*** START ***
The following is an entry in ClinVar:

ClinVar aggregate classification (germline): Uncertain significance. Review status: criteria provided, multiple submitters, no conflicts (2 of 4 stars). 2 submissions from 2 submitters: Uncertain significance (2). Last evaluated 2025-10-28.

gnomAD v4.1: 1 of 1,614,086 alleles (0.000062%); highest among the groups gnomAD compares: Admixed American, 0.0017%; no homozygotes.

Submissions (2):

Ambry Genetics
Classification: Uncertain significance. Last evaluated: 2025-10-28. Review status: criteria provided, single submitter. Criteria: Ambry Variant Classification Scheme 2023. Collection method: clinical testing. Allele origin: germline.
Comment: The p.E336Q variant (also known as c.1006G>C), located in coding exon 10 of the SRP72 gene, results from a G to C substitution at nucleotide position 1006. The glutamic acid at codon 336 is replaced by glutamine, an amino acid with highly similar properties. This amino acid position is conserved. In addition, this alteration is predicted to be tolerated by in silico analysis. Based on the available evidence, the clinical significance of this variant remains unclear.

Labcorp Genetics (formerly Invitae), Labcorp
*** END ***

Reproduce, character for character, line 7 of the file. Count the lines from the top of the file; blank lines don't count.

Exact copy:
Comment: The p.E336Q variant (also known as c.1006G>C), located in coding exon 10 of the SRP72 gene, results from a G to C substitution at nucleotide position 1006. The glutamic acid at codon 336 is replaced by glutamine, an amino acid with highly similar properties. This amino acid position is conserved. In addition, this alteration is predicted to be tolerated by in silico analysis. Based on the available evidence, the clinical significance of this variant remains unclear.